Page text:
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Connecting the Bible to Life
Do you find it easy or difficult to connect the Bible to people's lives in meaningful ways? To help you answer the question, let me give you a quiz of sorts for some self-evaluation. I will give you two sets of questions: one on Bible Passages and the other on life Struggles. For the Bible Passages category, you must think of a contemporary life situation to which you could apply the given passage. For the life Struggles category, you must choose a Bible passage you believe would address the problem. Each question may have several "correct" answers. Answer each question before reading the succeeding paragraph. (you're on the honor system!)
Let's start with Bible Passages.
1. "Do not be anxious about anything, but in everything, by prayer and petition, with thanksgiving, present your requests to God" (Phil. 4:6).
More than likely, you thought of situations such as the following: "trusting in God to overcome worry in a financial crisis," "dealing with a loved one's impending death," "facing final exams," "giving your first sermon series," "doing beach evangelism on a summer missions project." What do these answers have in common? They are all situations that can provoke anxiety or worry, right? The passage appears to speak about how to handle worry so, naturally, anxiety-producing situations come to mind as places for potential application.
2. The Story of Joseph (Gen. 37—50)
Perhaps situations like these came to mind: "how to respond in a godly way when fired unjustly from your job," "persevering in hope when facing persecution from nonChristians," "maintaining a perspective that God is working out his purposes even in a series of setbacks, like the ending of a two-year relationship or a pay cut at work." The way you answered this question depends on what you think the story of Joseph is about and how much you used Joseph's experience and character in your application.
3. The Philistines capture the ark of the covenant (1 Sam. 4).
This passage may be less familiar to you. For that reason alone, potential applications may not easily come to mind. But if you read the passage, does anything come to mind? Unlike the Joseph story, there are no characters to emulate. (you definitely don't want to be a Hophni or Phinehas!) Unlike the Joseph narrative, there appears to be no happy ending. Here is a passage where the ark, the dwelling place of God, gets captured by Israel's archenemy. The glory has departed! How "applicable" is this, really? And should it be applied in isolation from what happens in chapters 3 and 5?
4. "Alexander the metalworker did me a great deal of harm. The Lord will repay him for what he has done. You too should be on your guard against him, because he strongly opposed our message" (2 Tim. 4:14—15).
If your first thought was, Huh?! that's quite appropriate! (If your response was, "Watch out for angry atheist welders," you get extra points for creativity!) Seriously, what should you do with a passage like this? Can you really apply it to a contemporary life situation? If you were able to come up with a potential application, what interpretive "moves" allowed you to generate that application? Should it be that easy?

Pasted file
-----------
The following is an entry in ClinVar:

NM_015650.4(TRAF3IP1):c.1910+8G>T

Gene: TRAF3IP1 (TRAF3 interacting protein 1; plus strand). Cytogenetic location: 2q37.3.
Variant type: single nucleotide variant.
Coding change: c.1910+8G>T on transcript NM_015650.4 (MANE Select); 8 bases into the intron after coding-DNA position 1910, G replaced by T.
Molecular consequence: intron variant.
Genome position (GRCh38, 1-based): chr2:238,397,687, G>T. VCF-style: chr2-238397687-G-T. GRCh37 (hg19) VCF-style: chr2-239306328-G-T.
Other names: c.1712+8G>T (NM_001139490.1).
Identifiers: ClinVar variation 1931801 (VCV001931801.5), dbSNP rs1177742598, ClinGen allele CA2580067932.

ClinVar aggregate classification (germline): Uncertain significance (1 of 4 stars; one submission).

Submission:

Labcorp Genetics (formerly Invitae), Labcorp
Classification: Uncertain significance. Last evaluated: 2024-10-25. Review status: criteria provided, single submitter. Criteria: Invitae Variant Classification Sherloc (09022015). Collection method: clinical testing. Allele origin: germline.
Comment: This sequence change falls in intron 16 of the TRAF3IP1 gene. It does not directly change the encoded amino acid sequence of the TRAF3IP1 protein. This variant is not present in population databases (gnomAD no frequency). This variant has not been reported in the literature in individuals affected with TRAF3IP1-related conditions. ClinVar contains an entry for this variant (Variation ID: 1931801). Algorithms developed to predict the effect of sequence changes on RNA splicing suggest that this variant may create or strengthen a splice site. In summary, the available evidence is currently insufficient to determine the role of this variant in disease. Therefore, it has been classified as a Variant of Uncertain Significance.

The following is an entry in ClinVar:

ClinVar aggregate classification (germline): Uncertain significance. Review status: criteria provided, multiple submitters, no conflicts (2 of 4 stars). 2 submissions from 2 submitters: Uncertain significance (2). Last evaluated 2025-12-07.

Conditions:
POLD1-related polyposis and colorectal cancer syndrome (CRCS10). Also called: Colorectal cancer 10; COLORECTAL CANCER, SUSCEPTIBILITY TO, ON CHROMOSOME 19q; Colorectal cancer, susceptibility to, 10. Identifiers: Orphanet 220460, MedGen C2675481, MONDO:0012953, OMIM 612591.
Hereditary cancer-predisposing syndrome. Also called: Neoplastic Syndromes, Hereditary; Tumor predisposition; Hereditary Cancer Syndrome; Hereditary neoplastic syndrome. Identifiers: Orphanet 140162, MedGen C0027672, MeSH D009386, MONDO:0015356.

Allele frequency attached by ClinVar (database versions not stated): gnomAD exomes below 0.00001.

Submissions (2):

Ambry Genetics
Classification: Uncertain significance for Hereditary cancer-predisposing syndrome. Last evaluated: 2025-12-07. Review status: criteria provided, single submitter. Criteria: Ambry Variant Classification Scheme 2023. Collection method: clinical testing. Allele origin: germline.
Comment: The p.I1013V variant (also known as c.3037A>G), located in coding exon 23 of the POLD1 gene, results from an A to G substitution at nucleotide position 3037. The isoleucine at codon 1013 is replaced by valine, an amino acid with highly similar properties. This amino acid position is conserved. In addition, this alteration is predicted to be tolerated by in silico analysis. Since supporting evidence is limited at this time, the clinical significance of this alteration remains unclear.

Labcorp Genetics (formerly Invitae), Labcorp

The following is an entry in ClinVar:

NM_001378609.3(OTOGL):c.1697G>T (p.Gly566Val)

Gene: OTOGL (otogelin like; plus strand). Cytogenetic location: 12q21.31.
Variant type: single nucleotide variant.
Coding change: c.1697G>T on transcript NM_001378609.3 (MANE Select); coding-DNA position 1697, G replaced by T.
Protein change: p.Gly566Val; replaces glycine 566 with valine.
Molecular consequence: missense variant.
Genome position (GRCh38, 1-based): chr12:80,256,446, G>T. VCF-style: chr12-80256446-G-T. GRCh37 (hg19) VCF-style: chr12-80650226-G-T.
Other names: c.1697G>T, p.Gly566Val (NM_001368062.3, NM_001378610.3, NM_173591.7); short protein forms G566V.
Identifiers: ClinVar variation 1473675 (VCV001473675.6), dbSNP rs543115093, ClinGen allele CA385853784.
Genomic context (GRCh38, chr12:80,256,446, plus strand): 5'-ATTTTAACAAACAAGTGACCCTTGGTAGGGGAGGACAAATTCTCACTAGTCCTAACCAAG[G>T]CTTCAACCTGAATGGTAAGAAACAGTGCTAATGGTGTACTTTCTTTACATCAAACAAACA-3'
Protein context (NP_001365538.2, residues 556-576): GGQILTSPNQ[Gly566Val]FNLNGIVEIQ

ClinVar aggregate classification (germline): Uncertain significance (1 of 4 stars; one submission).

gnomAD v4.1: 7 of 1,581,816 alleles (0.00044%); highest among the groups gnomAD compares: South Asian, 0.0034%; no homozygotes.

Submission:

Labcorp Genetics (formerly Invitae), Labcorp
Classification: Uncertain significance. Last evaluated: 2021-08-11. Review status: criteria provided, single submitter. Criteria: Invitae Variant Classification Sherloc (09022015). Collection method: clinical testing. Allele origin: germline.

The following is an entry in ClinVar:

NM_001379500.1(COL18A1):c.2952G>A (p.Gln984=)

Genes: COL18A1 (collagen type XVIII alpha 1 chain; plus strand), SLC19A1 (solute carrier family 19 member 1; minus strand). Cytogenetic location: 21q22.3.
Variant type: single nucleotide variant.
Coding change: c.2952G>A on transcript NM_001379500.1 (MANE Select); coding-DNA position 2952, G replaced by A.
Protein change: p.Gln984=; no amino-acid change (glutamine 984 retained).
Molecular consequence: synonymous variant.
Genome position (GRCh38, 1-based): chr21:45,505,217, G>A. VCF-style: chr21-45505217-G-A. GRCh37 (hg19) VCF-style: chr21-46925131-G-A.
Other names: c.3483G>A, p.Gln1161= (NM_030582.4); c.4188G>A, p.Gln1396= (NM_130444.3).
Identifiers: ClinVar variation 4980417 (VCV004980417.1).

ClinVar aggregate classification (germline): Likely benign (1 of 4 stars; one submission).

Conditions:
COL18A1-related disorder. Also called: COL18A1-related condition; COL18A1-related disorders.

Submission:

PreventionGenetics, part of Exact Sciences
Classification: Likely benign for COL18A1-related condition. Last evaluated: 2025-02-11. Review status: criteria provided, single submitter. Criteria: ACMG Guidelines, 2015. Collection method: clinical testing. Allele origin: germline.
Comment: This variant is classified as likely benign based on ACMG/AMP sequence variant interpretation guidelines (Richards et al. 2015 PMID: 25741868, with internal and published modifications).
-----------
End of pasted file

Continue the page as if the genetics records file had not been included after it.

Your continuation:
Now let's move to the life Struggles category. For each problem or situation below, consider what biblical passages might apply.
You may have chosen passages such as the following: "'In your anger do not sin': Do not let the sun go down while you are still angry, and do not give the devil a foothold" (Eph. 4:26—27); "My dear brothers, take note of this: Everyone should be quick to listen, slow to speak and slow to become angry, for man's anger does not bring about the righteous life that God desires" (James 1:19— 20); "A gentle answer turns away wrath, but a harsh word stirs up anger" (Prov. 15:1). Much like the first question in the Bible Passages category, this seems easy, right? In all likelihood, the passages that came to your mind mention anger in some way and, I would bet, are command-oriented. But did you consider the story of Cain and Abel? Isn't that a story of anger? What about the many Old Testament passages that talk about God's anger? Could you have chosen one of them? And didn't Jesus get angry with the Pharisees? Finally, is it ever appropriate to choose a passage that doesn't explicitly speak about anger to help an angry person?
2. Conflict in relationships
How about this? "What causes fights and quarrels among you? Don't they come from your desires that battle within you? You want something but don't get it. You kill and covet, but you cannot have what you want. You quarrel and fight. You do not have, because you do not ask God. When you ask, you do not receive, because you ask with wrong motives, that you may spend what you get on your pleasures" (James 4:1—3); or "Don't have anything to do with foolish and stupid arguments, because you know they produce quarrels. And the Lord's servant must not quarrel; instead, he must be kind to everyone, able to teach, not resentful" (2 Tim. 2:23—24); or possibly, "let the peace of Christ rule in your hearts, since as members of one body you were called to peace. And be thankful" (Col. 3:15). Again, it's not too difficult to generate a list of passages that are fairly direct in their treatment of conflict.